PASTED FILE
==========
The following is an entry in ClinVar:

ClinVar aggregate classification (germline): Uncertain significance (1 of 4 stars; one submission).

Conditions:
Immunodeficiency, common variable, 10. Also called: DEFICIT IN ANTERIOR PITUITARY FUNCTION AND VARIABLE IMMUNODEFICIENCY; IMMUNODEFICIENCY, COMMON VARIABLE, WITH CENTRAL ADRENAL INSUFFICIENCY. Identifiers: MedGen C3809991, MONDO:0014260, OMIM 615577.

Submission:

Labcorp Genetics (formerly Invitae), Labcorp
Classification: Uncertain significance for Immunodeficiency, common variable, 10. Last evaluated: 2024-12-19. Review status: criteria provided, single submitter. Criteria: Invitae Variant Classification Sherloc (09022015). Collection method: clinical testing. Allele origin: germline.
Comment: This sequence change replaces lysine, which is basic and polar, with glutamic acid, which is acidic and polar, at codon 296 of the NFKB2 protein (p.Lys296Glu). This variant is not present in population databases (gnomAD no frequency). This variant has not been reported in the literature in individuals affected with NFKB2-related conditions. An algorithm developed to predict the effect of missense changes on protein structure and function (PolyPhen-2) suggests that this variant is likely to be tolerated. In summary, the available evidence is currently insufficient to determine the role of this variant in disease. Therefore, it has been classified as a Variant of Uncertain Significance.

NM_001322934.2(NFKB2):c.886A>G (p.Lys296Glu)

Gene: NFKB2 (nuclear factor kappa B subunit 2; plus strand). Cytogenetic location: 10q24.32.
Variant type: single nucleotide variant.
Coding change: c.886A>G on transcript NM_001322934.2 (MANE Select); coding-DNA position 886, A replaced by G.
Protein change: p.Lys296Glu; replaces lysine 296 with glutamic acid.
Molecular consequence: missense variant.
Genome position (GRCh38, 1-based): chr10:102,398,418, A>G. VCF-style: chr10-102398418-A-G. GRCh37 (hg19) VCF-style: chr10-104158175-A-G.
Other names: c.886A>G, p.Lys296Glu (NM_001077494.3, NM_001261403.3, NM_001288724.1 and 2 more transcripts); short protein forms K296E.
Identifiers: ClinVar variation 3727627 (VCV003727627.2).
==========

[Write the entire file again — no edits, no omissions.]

The following is an entry in ClinVar:

ClinVar aggregate classification (germline): Uncertain significance (1 of 4 stars; one submission).

Conditions:
Immunodeficiency, common variable, 10. Also called: DEFICIT IN ANTERIOR PITUITARY FUNCTION AND VARIABLE IMMUNODEFICIENCY; IMMUNODEFICIENCY, COMMON VARIABLE, WITH CENTRAL ADRENAL INSUFFICIENCY. Identifiers: MedGen C3809991, MONDO:0014260, OMIM 615577.

Submission:

Labcorp Genetics (formerly Invitae), Labcorp
Classification: Uncertain significance for Immunodeficiency, common variable, 10. Last evaluated: 2024-12-19. Review status: criteria provided, single submitter. Criteria: Invitae Variant Classification Sherloc (09022015). Collection method: clinical testing. Allele origin: germline.
Comment: This sequence change replaces lysine, which is basic and polar, with glutamic acid, which is acidic and polar, at codon 296 of the NFKB2 protein (p.Lys296Glu). This variant is not present in population databases (gnomAD no frequency). This variant has not been reported in the literature in individuals affected with NFKB2-related conditions. An algorithm developed to predict the effect of missense changes on protein structure and function (PolyPhen-2) suggests that this variant is likely to be tolerated. In summary, the available evidence is currently insufficient to determine the role of this variant in disease. Therefore, it has been classified as a Variant of Uncertain Significance.

NM_001322934.2(NFKB2):c.886A>G (p.Lys296Glu)

Gene: NFKB2 (nuclear factor kappa B subunit 2; plus strand). Cytogenetic location: 10q24.32.
Variant type: single nucleotide variant.
Coding change: c.886A>G on transcript NM_001322934.2 (MANE Select); coding-DNA position 886, A replaced by G.
Protein change: p.Lys296Glu; replaces lysine 296 with glutamic acid.
Molecular consequence: missense variant.
Genome position (GRCh38, 1-based): chr10:102,398,418, A>G. VCF-style: chr10-102398418-A-G. GRCh37 (hg19) VCF-style: chr10-104158175-A-G.
Other names: c.886A>G, p.Lys296Glu (NM_001077494.3, NM_001261403.3, NM_001288724.1 and 2 more transcripts); short protein forms K296E.
Identifiers: ClinVar variation 3727627 (VCV003727627.2).